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I found such problem while I was studying to my exam: $$\lim_{x \to \infty}{\frac{\int_{x^2}^{3x^2}{t\cdot \sin{\frac{2}{t}}dt}}{x^2}}$$ which I couldn't solve. I don't know methods for solving such limits with integrals.

So, what I am asking for, is a explanation and/or method(s) of solving similar limits with integrals.

Thank You.

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Apply L Hopital – user9413 Jun 27 '11 at 12:08
Also, not that the exponents of $x$ are a red herring. Let $y=x^2$, this becomes: $$\lim_{y \to \infty}{\frac{\int_{y}^{3y}{t\cdot \sin{\frac{2}{t}}dt}}{y}}$$ – Thomas Andrews Jun 27 '11 at 12:38
My guess would be $4$, because for $u$ small, $\sin{u}$ is approximately $u$, which, for $y$ large makes the integrand close to $2$. – Thomas Andrews Jun 27 '11 at 12:40
@Thomas: And it's not too hard to make a proof out of your guess. – Hendrik Vogt Jun 27 '11 at 14:35
up vote 3 down vote accepted

Since $t\cdot\sin\frac2t\to 2^-$ for $t\to\infty$, for each $\varepsilon>0$ we can choose $x_0$ such that, for $t\ge x_0$, we have $2-\varepsilon \le t\cdot\sin\frac2t \le2$.

Thus for $x\ge x_0$

$$(2-\varepsilon)2x^2 = \int_{x^2}^{3x^2} (2-\varepsilon) dt \le \int_{x^2}^{3x^2}{t\cdot \sin{\frac{2}{t}}dt} \le \int_{x^2}^{3x^2} 2 dt = 4x^2$$


$$(2-\varepsilon)\frac{2x^2}{x^2}=2(2-\varepsilon)\le\frac{\int_{x^2}^{3x^2}{t\cdot \sin{\frac{2}{t}}dt}}{x^2} \le \frac{4x^2}{x^2}= 4.$$

The limit is $4$.

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Suggestion: Make a change of variable $t \mapsto t/x^2$ and recall that $\sin(u)/u \to 1$ as $u \downarrow 0$.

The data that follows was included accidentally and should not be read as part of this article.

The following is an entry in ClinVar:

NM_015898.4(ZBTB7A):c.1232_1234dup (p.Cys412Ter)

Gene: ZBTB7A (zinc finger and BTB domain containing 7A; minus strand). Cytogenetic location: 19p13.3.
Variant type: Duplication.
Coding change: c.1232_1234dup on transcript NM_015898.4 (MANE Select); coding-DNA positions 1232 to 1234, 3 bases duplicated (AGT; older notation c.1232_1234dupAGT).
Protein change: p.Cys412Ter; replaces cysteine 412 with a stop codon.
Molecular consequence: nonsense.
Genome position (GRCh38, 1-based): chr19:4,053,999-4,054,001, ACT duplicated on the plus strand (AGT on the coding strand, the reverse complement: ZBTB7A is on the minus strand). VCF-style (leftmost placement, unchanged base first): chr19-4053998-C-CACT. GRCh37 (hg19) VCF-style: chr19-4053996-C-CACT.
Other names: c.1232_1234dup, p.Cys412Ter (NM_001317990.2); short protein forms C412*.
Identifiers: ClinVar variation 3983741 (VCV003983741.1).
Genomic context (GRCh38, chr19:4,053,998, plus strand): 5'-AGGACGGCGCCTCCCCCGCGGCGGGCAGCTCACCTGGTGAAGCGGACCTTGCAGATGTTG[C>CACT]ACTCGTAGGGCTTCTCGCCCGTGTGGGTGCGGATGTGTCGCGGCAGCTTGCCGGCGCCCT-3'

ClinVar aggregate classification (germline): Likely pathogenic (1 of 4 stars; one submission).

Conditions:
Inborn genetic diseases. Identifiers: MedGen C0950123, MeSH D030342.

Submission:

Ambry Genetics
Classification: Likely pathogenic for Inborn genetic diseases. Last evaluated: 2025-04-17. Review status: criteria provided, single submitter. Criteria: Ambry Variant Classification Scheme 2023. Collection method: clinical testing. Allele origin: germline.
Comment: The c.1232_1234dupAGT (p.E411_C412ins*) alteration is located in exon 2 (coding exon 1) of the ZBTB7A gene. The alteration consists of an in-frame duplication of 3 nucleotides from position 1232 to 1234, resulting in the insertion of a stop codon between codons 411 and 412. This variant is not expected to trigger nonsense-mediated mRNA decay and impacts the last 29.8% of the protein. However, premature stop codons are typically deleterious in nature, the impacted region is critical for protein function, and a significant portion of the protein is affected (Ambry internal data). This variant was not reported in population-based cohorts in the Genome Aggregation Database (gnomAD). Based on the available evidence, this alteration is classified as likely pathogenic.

$$ \frac{{\int_{x^2 }^{3x^2 } {t\sin (\frac{2}{t})dt} }}{{x^2 }} = \frac{{\int_1^3 {x^2 t\sin (\frac{2}{{x^2 t}})x^2 dt} }}{{x^2 }} = 2\int_1^3 {\frac{{x^2 t}}{2}\sin \bigg(\frac{2}{{x^2 t}}\bigg)dt} . $$ Noting that $$ \frac{{x^2 t}}{2}\sin \bigg(\frac{2}{{x^2 t}}\bigg) = \frac{{\sin (\frac{2}{{x^2 t}})}}{{2/(x^2 t)}} \to 1 $$ uniformly for $t \in [1,3]$, it thus follows that the desired limit is equal to $2(3-1)$, that is to $4$.

EDIT (details concerning the uniform convergence mentioned above): Let $\varepsilon > 0$. Then $1-\varepsilon \leq \sin(u)/u \leq 1$ for all sufficiently small $u > 0$. Thus $$ 1 - \varepsilon \le \frac{{\sin (\frac{2}{{x^2 t}})}}{{2/(x^2 t)}} \le 1 $$ for all sufficiently large $x > 0$, uniformly in $t \in [1,3]$, since $0 < 2/(x^2 t) \leq 2/x^2 \to 0$. Hence $$ 2\int_1^3 {(1 - \varepsilon )dt} \leq 2\int_1^3 {\frac{{x^2 t}}{2}\sin \bigg(\frac{2}{{x^2 t}}\bigg)dt} \leq 2\int_1^3 {1dt} $$ for all sufficiently large $x$, implying that the limit, as $x \to \infty$, is $4$.

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Martin's approach is simpler though... – Shai Covo Jun 27 '11 at 14:17


Apply L'hopital's rule. The numerator can be differentiated using the Fundamental theorem of Calculus.

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Does L'hopital's rule always work for such problems? I want to find general idea about solving such problems, not only this particular I posted – exTyn Jun 27 '11 at 12:19
Use L'hopital's rule anytime you have an ideterminate form. See – Nana Jun 27 '11 at 12:21
I'd be a little nervous about that. I think you need to know that the integral in the numerator grows without bound as $x\to\infty$. This is not obvious on the face of it. Some massaging of the integral may be needed to establish this. – ncmathsadist Jun 27 '11 at 12:23
@ncmath, one may note $\sin(2/t)$ is roughly $2/t$ for $t$ large, so the integrand is roughly $2$, and go from there. – Gerry Myerson Jun 27 '11 at 12:37
@exTyn, it's good to want general ideas, but you're not going to find a general idea that works for every limit problem, not even every limit problem involving an integral. Instead, learn as many special ideas as you can, so you'll have lots of things to try on any new problem that comes up. – Gerry Myerson Jun 27 '11 at 12:39

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